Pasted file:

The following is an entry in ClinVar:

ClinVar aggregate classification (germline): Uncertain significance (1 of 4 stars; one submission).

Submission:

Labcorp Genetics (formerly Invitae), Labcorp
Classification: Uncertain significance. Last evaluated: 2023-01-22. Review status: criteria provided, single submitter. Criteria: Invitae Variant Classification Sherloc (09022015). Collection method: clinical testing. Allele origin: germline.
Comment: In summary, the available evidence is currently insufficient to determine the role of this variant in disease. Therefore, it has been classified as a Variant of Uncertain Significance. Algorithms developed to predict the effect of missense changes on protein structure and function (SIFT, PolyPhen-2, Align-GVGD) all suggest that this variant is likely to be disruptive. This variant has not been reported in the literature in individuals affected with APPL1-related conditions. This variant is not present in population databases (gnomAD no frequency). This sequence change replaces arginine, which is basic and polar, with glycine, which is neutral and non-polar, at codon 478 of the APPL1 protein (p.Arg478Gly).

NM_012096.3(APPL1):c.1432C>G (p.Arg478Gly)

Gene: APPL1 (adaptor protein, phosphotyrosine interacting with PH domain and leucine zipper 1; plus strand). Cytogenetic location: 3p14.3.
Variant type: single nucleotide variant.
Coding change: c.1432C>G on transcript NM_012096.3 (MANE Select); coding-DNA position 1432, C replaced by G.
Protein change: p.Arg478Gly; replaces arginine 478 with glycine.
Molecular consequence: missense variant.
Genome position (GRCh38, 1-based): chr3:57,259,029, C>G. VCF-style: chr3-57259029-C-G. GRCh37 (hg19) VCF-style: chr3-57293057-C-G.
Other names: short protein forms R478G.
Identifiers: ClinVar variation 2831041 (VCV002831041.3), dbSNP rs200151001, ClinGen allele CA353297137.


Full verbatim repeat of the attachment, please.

The following is an entry in ClinVar:

ClinVar aggregate classification (germline): Uncertain significance (1 of 4 stars; one submission).

Submission:

Labcorp Genetics (formerly Invitae), Labcorp
Classification: Uncertain significance. Last evaluated: 2023-01-22. Review status: criteria provided, single submitter. Criteria: Invitae Variant Classification Sherloc (09022015). Collection method: clinical testing. Allele origin: germline.
Comment: In summary, the available evidence is currently insufficient to determine the role of this variant in disease. Therefore, it has been classified as a Variant of Uncertain Significance. Algorithms developed to predict the effect of missense changes on protein structure and function (SIFT, PolyPhen-2, Align-GVGD) all suggest that this variant is likely to be disruptive. This variant has not been reported in the literature in individuals affected with APPL1-related conditions. This variant is not present in population databases (gnomAD no frequency). This sequence change replaces arginine, which is basic and polar, with glycine, which is neutral and non-polar, at codon 478 of the APPL1 protein (p.Arg478Gly).

NM_012096.3(APPL1):c.1432C>G (p.Arg478Gly)

Gene: APPL1 (adaptor protein, phosphotyrosine interacting with PH domain and leucine zipper 1; plus strand). Cytogenetic location: 3p14.3.
Variant type: single nucleotide variant.
Coding change: c.1432C>G on transcript NM_012096.3 (MANE Select); coding-DNA position 1432, C replaced by G.
Protein change: p.Arg478Gly; replaces arginine 478 with glycine.
Molecular consequence: missense variant.
Genome position (GRCh38, 1-based): chr3:57,259,029, C>G. VCF-style: chr3-57259029-C-G. GRCh37 (hg19) VCF-style: chr3-57293057-C-G.
Other names: short protein forms R478G.
Identifiers: ClinVar variation 2831041 (VCV002831041.3), dbSNP rs200151001, ClinGen allele CA353297137.